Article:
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Gary City Council Ron Brewer mug shot

Gary City Council President Ron Brewer

EAST CHICAGO — A Gary politician accused of kidnapping a teen found in his stolen Lexus Sunday night allegedly made a pit stop at his home first instead of driving the teen straight to the police station, according to police.

East Chicago Deputy Police Chief Jose Rivera said detectives have yet to locate the weapon allegedly used by Gary City Council President Ron Brewer to shoot at two teenagers Sunday night.

Detectives are still working to secure a search warrant for Brewer’s house, Rivera said.

“Where’s the gun at? That we don’t know. Brewer made it home first. The reports from Gary (police) state Brewer was seen leaving driveway with the kid in the car,” Rivera said. “That’s where we want more clarity, but Brewer has 'lawyered' up and is refusing to speak with us.”

‘Pure speculation’

Defense attorney Scott King said he routinely advises his clients not to make statements to police. He said East Chicago police refused him access to Brewer Sunday night, a violation of his client's rights.

“Holding him for 48 hours in this case was completely inappropriate,” King said. 

He said the belief Brewer fired a weapon or possessed a weapon is “pure speculation” at this point.

Rivera said the city’s ShotSpotter technology indicated shots were fired near 145th Street and Indianapolis Boulevard.

A single bullet hole was found in the trunk of the Lexus that Brewer was pursuing, indicating shots were fired at the rear, he said.

“The kids were saying someone shot at us,” Rivera said.

Brewer was released from custody about 4 p.m. Tuesday as detectives continue to pursue formal kidnapping and criminal recklessness charges against him.

Shots fired and a pursuit

Rivera said Brewer reported his vehicle stolen Saturday from a Gary gas station and tracked it down the following day, so it wasn’t a “fresh steal” as previously believed and reported.

Rivera said the incident began about 7:15 p.m. Sunday in the 4200 block of Indianapolis Boulevard, where East Chicago officers responded to a report of a stolen vehicle.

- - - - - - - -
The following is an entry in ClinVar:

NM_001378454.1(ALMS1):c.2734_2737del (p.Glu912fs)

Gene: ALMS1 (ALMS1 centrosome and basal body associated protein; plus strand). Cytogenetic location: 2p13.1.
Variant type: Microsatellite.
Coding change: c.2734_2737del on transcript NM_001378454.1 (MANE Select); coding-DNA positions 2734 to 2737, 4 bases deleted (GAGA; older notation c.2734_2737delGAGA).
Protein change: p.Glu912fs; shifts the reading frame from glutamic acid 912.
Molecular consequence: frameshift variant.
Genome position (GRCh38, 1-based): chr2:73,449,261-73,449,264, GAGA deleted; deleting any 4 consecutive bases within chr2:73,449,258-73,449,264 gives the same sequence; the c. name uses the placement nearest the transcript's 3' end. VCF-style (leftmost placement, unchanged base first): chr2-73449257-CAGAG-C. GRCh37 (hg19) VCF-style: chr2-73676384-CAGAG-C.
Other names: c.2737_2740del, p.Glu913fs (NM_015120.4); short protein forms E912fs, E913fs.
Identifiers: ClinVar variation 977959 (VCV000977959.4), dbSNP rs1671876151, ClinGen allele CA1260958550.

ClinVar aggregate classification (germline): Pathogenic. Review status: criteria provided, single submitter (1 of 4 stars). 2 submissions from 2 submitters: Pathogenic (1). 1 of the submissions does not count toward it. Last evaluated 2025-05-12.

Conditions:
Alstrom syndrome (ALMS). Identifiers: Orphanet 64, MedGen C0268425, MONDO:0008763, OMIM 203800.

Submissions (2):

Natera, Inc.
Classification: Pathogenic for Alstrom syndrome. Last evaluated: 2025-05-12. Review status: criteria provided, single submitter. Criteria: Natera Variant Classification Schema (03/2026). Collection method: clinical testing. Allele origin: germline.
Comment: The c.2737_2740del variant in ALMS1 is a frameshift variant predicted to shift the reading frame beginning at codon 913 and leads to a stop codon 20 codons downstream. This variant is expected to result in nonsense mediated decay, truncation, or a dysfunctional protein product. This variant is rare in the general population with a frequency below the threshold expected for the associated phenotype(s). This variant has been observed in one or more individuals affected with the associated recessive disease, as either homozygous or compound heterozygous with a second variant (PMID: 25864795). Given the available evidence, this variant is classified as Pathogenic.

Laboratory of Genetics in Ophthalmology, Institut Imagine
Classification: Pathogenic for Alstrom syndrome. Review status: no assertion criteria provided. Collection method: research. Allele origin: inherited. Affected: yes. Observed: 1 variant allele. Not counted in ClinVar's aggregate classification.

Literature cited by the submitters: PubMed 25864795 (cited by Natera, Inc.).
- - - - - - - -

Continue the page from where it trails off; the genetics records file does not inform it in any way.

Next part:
Police were then informed from dispatch that Brewer and his wife were pursuing the stolen vehicle and that they were already several blocks away from the original location.

Driving a SUV, Brewer allegedly pursued the teens in the Lexus and shot at the Lexus at one point, Rivera said.

They pursued them another 9 or 10 blocks to a gas station near Michigan Street and Indianapolis Boulevard, where the teens bailed and Brewer detained a 14-year-old boy, Rivera said.

Rivera said Brewer’s wife then informed dispatch Brewer was now heading into the city of Gary.

Traffic stop

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Assisting East Chicago police in the investigation, Gary police initiated a traffic stop on Brewer as he was pulling out of his driveway that night, Rivera said.

Medics were called after the teen complained of possibly being shot and of leg and side pain, though the teen was not injured by gunfire, Rivera said.

East Chicago police arrested Brewer at about 8 p.m. Sunday because they believe he dangerously pursued the teens in the stolen vehicle and took one of the teens outside city limits against his will, Rivera said.

“From leaving E.C. to Gary, we don’t know what occurred, what was said, or his intentions. All we know is he passed up our police station,” he said.

Rivera said police are reviewing audio of 911 calls made by several people, including Brewer and his wife.

'Citizen's arrest'

Brewer’s attorney, King, has argued Brewer had every right to make a “legal citizen’s arrest.”

Under Indiana law, any person may arrest an individual if the individual is committing a felony in his presence or he has probable cause to believe the person has committed a felony.

Rivera argued Brewer didn’t happen upon the teens stealing his vehicle, but a day later tracked down his vehicle using GPS technology, shot at the teens in the car and took one of the teens to his house, he said.

Rivera argued Indiana statute allows a person to detain a subject until responding police arrive.

“At no point can you transfer a prisoner. You don’t have the authority. At that point, it’s criminal confinement or kidnapping,” Rivera said. “His wife had already called police, so there was no reason for him to leave and take the kid with him.”

The teenager Brewer allegedly kidnapped told police he was was picked up by some friends in the Lexus and was not the driver, Rivera said.

“We’re taking this seriously because he took a juvenile. He took somebody’s kid. And he says he wasn’t involved in the auto theft. For all we know, that’s all he did: He got a ride from a friend,” Rivera said.

“Brewer did trial, conviction and everything all in one day. That’s way beyond the scope of a citizen’s arrest,” he added.

Rivera said East Chicago detectives are retrieving statements from the juvenile, his parents and others.

Rivera said they hope to secure charges by Thursday morning with the Lake County prosecutor’s office.

Gary Mayor Karen Freeman-Wilson said Monday she was deeply concerned about Brewer's arrest and the nature of the allegations.

"This action is not consistent with the nature of his character," Freeman-Wilson said. "We work daily in an effort to improve public safety and to decrease gunfire in our community, and we are thankful that no one was injured in this event.

"We look forward to a full investigation of the case involving Councilman Brewer, and I encourage the community reserve any conclusions until the investigation is complete."

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